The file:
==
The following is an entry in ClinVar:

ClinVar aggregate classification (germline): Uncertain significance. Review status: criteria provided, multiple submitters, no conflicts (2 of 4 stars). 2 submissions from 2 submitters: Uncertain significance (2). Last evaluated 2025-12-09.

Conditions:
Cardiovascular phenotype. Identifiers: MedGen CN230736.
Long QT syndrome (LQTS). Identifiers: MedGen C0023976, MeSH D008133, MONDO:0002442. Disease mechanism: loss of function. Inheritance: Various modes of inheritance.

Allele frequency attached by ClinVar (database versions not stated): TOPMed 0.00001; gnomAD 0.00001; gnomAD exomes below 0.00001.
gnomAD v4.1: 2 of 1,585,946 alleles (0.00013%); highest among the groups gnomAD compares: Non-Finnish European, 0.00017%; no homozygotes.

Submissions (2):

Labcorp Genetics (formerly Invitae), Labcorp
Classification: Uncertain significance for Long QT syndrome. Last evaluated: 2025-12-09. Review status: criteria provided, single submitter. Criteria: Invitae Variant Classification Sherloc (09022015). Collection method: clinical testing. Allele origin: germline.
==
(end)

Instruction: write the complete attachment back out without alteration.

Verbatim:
The following is an entry in ClinVar:

ClinVar aggregate classification (germline): Uncertain significance. Review status: criteria provided, multiple submitters, no conflicts (2 of 4 stars). 2 submissions from 2 submitters: Uncertain significance (2). Last evaluated 2025-12-09.

Conditions:
Cardiovascular phenotype. Identifiers: MedGen CN230736.
Long QT syndrome (LQTS). Identifiers: MedGen C0023976, MeSH D008133, MONDO:0002442. Disease mechanism: loss of function. Inheritance: Various modes of inheritance.

Allele frequency attached by ClinVar (database versions not stated): TOPMed 0.00001; gnomAD 0.00001; gnomAD exomes below 0.00001.
gnomAD v4.1: 2 of 1,585,946 alleles (0.00013%); highest among the groups gnomAD compares: Non-Finnish European, 0.00017%; no homozygotes.

Submissions (2):

Labcorp Genetics (formerly Invitae), Labcorp
Classification: Uncertain significance for Long QT syndrome. Last evaluated: 2025-12-09. Review status: criteria provided, single submitter. Criteria: Invitae Variant Classification Sherloc (09022015). Collection method: clinical testing. Allele origin: germline.